Critiques of study design and execution are routinely done for all scientific studies and do not constitute accusations of fraud. However, the irregularities in this trial design and execution raise valid scientific concerns. It is not a matter of whether we, or anyone else, “believe” trial coordinators, but that this is science. The responsibility lies with the trial conductors to demonstrate the soundness of the randomization process. It is not a matter of others in the scientific community to simply “believe.” The trial design and the subsequent outlier results raise these valid questions which are clearly outlined in many peer-reviewed publications cited in our response and elsewhere. We stand behind the statement that this study should not be used to formulate breast cancer screening policy.

For me this statement isn’t enough. If you are a national organization representing physicians you cannot continue to make claims about how subjects were randomized without proof. Saying the patients weren’t randomized appropriately isn’t a study design issue, it’s an ethical conduct issue because the authors say they did randomize blindly. The science goes both ways. In essence the ACR is saying, facts matter but we don’t have to provide any.

If the ACR is right and the equipment was faulty and the science doesn’t support a 32% breast cancer detection rate by mammography why bring up a completely unsubstantiated 3rd claim about a corrupted randomization process? The science should be enough, don’t you think?

It’s food for thought.

Jennifer Gunter is an obstetrician-gynecologist and author of The Preemie Primer. She blogs at her self-titled site, Dr. Jen Gunter.

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  • Markus

    Like Dr. Gunter, my first reaction to the ACR response was that there was an implication of mischief by the investigators. I am glad to see Dr. Kopan’s clarification.
    There have been other reports suggesting that there is not much value to screening mammography for example a longitudinal study of the Swedish experience published in JNCI in 2012. What studies on mammography should we be reading?
    My personal sense is that we ought be trying to clear up the causative factors in breast neoplasia. It is my prejudice that a dollar spent on smoking prevention will save more lives than a dollar spent on lung cancer screening. The drop in breast cancer that happened coincident with a sharp decline in menopausal HRT suggests that here are potential benefits from a better understanding of breast carcinogenesis. I grant that breast cancer seems to be quite heterogenous, and unraveling the process will be arduous.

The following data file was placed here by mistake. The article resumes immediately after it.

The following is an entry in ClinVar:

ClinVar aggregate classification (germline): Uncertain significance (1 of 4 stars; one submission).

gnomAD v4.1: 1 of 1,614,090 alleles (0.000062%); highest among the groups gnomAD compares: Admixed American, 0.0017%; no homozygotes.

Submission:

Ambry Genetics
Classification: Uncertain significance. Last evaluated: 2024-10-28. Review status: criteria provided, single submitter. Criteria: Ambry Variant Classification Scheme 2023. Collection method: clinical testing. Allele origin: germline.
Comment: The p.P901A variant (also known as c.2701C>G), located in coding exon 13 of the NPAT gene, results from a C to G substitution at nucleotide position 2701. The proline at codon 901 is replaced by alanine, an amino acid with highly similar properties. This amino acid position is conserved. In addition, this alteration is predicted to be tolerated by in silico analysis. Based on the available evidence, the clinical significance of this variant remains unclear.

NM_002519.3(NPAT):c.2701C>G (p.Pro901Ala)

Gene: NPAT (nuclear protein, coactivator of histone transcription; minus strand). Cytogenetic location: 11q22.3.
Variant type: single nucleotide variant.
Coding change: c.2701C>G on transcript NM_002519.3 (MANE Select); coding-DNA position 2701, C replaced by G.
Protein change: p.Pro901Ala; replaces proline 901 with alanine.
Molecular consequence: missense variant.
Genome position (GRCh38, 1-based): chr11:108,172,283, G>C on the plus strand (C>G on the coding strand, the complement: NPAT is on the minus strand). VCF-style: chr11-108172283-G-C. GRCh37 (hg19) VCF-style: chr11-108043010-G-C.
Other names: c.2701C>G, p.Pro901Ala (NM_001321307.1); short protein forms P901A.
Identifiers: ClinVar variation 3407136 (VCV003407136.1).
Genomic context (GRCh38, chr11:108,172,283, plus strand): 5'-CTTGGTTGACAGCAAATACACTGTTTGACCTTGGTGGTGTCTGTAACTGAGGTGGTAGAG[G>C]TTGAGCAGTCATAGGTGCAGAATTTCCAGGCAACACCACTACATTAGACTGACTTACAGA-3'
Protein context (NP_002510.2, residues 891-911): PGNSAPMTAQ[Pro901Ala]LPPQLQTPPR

• Carolyn Thomas

    Food for thought indeed, Dr. G. Thanks so much for this thoughtful and wide-ranging overview of what’s turned into a wee bit of a medical slugfest. “You lied. How do I know? Because I said so.”

    As in all things, we all need to consider the source. Are we really that surprised that organizations representing radiologists (the very ones who have been convincing women of the benefits of mammography screening for decades?) now come out swinging against any study that dares to suggest that such conviction might be unwarranted?

    Reminds me of the recent kaffuffle around new cholesterol guidelines that essentially ditched the need for docs to look at lipid target numbers anymore in favour of overall cardiac risk factors (based on “lack of credible evidence” around reaching those specific LDL targets). What?!? Ignore those LDL numbers? Until that moment, previous studies (at least, those paid for by the folks who make statins) seemed to indicate that lower LDL numbers
    will decrease my risk of suffering a cardiac event, as well
    as death, as well as making my hair shiny and manageable.

    So, how to do a graceful about-face on this issue after decades of training patients that it’s those numbers that matter most? Suddenly, it’s: “Pay no attention to the man behind the curtain!” It may help to explain why Canadian cardiologists are still clinging to their newly-release national cholesterol guidelines that utterly ignore the November U.S. guidelines.

    In both cardiology and radiology, who is an average dull-witted patient to trust?

  • doc99


  • buzzkillersmith

    The study is right. Ignore the rads and ignore the urologists on prostate CA screening to boot.

    Next case.

  • querywoman

    I am 57 years old and have never had a mammogram. In the past ten or fifteen years, I have had occasional physicals that included breast and pelvic exams from internists or family practitioners. They do more on an exam than an ob/gybn.
    I went to a gynecologist right after the Canadian study was publicized. He wants me to have a mammogram so badly because mammograms have found cancers he couldn’t feel. He didn’t answer when I said they might not have needed treatment.
    I’ve read all the letters comments to a NY Times article about, “Vast Study…,” on mammograms that was printed recently. I told him one woman had a fatal stroke after getting a breast cancer dx.
    Women die from lots of other causes all the time, but there is no rush to try and prevent us from dying from them.
    I have no plans to have a mammogram.
    Why is the medical establishment so opposed to criticism?